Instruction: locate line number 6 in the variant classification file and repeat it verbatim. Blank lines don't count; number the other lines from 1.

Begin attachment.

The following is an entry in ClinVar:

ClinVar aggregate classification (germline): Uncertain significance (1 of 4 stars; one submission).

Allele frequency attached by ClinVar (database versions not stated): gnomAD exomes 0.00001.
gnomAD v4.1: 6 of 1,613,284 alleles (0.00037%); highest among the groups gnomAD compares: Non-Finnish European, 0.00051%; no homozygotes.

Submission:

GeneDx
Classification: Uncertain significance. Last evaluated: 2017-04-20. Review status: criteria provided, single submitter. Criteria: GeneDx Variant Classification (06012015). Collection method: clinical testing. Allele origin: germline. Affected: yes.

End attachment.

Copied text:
GeneDx